Treblab Z7 Pro review: Mid-priced noise-cancellers with top-tier sound

The Treblab Z7 Pro headphones deliver terrific sound and noise cancellation at a great price

The Treblab Z7 Pro noise-cancelling headphones held aloft against a backdrop of a coastal street with palm trees
(Image: © Regan Coule/Future)

Tom's Guide Verdict

Strong audio, ANC, and battery life place the Treblab Z7 Pro among the best cheap noise-cancelling headphones out there.


  • +

    Great sound for music and calls

  • +

    Impressive ANC

  • +

    Great battery life

  • +

    Versatile connectivity

  • +

    Chic-looking design


  • -

    Iffy controls

  • -

    No app or sound settings

  • -

    Aux cable hinders sound quality

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Treblab Z7 Pro specs

Price: $160

Colors: Black

Battery life (rated): 20 hours (ANC on); 45 hours (ANC off)

Connectivity: Bluetooth 5.0

Water resistance: Yes (IPX4 rated)

Size: 3.14 x 7.87 x 6.50 inches

Weight: 8.64 ounces

Capable connectivity, effective active noise cancellation (ANC), longer playtimes than any Bose headphone, and powerful sonics with aptX HD streaming make the Treblab Z7 Pro an underrated gem.

Not everything hits its mark in our tests, specifically the controls and wired listening. The lack of certain features might also be concerning for some. However, the Z7 Pro’s strengths outnumber its weaknesses.

Discover which other models rank among the best noise-cancelling headphones we’ve tested. Also, check out our pick of the best-sounding headphones for audiophiles if sound is the utmost priority.

Read our full Treblab Z7 Pro to see why this is one of the market’s top bargains. 

Treblab Z7 Pro review: Price and availability

The Treblab Z7 Pro can be purchased for $160 at major online retailers like Amazon or directly from Treblab. Black is the only color option offered. Inside the box are a 3.5mm audio cable, carrying case, USB-C charging cable, and user manual.

There are many alternatives within the same mid-range price point that offer similar performance. One that comes to mind is the $129 Cleer Enduro ANC, which are currently ranked No. 1 on our best cheap noise-cancelling headphones list. You’ll also want to consider high-end noise-cancellers like the $379 Bose 700 and $349 Sony WH-1000XM4 if top-tier sound and ANC are your must-haves.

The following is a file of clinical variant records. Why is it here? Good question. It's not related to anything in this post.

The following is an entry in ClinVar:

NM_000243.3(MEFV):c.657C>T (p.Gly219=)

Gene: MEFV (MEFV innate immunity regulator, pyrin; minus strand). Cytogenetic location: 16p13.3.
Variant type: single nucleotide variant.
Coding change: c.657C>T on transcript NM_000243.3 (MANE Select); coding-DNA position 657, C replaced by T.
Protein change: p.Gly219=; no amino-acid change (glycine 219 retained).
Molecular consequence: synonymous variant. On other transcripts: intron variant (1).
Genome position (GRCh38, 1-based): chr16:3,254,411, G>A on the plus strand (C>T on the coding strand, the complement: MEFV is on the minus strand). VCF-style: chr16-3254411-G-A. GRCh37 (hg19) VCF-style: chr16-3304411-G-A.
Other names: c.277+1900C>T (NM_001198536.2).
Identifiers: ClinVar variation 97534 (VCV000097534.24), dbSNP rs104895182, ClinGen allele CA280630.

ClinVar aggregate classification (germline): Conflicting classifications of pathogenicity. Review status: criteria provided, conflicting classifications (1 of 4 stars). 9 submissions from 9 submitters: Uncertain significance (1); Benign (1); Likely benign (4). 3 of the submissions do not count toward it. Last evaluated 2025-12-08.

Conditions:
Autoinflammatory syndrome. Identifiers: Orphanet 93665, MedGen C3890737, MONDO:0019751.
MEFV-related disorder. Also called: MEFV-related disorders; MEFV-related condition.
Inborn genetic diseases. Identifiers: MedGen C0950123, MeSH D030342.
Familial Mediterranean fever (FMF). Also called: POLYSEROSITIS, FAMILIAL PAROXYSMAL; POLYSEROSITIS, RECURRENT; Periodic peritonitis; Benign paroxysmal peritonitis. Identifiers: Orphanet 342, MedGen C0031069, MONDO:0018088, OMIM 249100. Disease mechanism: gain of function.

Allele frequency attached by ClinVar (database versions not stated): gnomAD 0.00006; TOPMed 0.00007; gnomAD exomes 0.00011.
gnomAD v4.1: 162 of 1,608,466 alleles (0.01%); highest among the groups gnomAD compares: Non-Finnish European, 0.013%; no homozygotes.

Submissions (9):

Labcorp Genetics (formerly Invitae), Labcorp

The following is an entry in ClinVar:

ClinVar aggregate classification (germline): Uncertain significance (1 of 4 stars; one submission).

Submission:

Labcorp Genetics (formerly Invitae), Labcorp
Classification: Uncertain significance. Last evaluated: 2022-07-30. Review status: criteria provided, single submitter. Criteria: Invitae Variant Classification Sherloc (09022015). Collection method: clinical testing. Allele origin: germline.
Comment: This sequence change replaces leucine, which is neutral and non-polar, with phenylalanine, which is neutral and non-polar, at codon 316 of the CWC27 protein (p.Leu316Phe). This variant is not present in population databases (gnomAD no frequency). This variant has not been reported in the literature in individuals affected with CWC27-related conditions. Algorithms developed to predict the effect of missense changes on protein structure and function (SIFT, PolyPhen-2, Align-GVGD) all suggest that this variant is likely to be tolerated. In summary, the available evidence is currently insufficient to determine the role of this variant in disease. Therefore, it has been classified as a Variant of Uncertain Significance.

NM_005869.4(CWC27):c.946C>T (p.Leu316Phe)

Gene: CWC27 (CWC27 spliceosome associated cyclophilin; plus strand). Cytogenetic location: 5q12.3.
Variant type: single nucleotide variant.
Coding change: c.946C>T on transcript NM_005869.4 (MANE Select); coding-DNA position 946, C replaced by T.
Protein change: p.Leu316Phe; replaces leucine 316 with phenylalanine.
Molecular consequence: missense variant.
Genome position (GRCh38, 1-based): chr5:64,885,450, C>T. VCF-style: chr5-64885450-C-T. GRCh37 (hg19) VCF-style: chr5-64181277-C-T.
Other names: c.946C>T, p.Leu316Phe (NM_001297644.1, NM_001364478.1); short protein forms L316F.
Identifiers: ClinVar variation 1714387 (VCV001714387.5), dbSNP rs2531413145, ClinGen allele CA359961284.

Treblab Z7 Pro review: Design and comfort

  • A premium look at a low cost
  • Serviceable carrying case
  • Light and comfy

The Z7 Pro aren’t Red Dot Design Award material, but they blend in well with other business-class-looking models like the Sony WH-1000XM3 and XM4 headphones. The minimalist, slate gray design with faux leather on the earcups and headband is handsome. I could do without the protruding rubber buttons on the rear of the right earcup, but it isn’t a deal-breaker since they produce solid tactility and complement the solid build quality.

The Treblab Z7 Pro headphones and carrying case

(Image credit: Regan Coule/Future)

Carrying cases don’t receive much attention unless packaged with luxury wireless headphones. Treblab focused on the details, giving us a hard-shell case that not only stores the Z7 Pro safely, but comes with a mesh Velcro pouch to hold all the bundled accessories and any extra EDC items you choose to bring along.

Our reviewer wearing the Treblab Z7 Pro

(Image credit: Regan Coule/Future)

These are some of the lighter noise-cancelling headphones out there at 8.64 ounces. Comfort is pleasant when worn for long stretches, though the leather can get hot after 3 hours of use, so remember to give your ears a breather in between albums. The extenders come out to a reasonable length and adjusting the Z7 Pro properly will keep them stable on your skull.

Treblab Z7 Pro review: Controls and digital assistant

  • Extensive control scheme
  • Mediocre speech recognition

An assortment of controls is programmed into the Z7 Pro, consisting of playback, volume, call management, digital assistance, and listening mode activation. These are assigned to the physical buttons and touch panel on the right earcup that accepts tap, slide, and long-hold gestures.

Touch accuracy works about 80 percent of the time. Sliding up/down for volume and left/right for track navigation is spot-on, as well as double taps for pause/play. Motion detection immediately senses when the headphones are removed to automatically pause music. The three-button module for ANC/Ambient Sound, power on/off, and Bluetooth pairing is also responsive to presses.

The Treblab Z7 Pro's touch controls being tested

(Image credit: Regan Coule/Future)

Double-tap commands work half the time and the long-hold gesture to fire up the native assistant (e.g., Google Assistant, Siri, Bixby) operates on a 3-second delay. On top of that, the mic array isn’t as intelligible as what you’d find on the Cleer Enduro ANC, Sony WH-1000XM4, or Bose 700 headphones. Basics tasks like opening apps and web searches won’t be a problem to execute. Just don’t expect the Z7 Pro to pull off complex voice commands or long-winded inquiries.

Treblab Z7 Pro review: Sound quality

  • Dynamic sound with bass-forward signature
  • No EQ settings
  • Aux cable doesn’t do audio justice

The pairing of a 40mm driver and Qualcomm aptX HD chipset gives these headphones a vibrant, bass-heavy soundstage that accommodates most music selections. EDM, hip-hop, and rock tracks I tested on Spotify via MacBook Pro and Google Pixel 6 Pro delivered punchy, warm lows and crisp mids. Listening in ANC mode raised the bass up a smidge.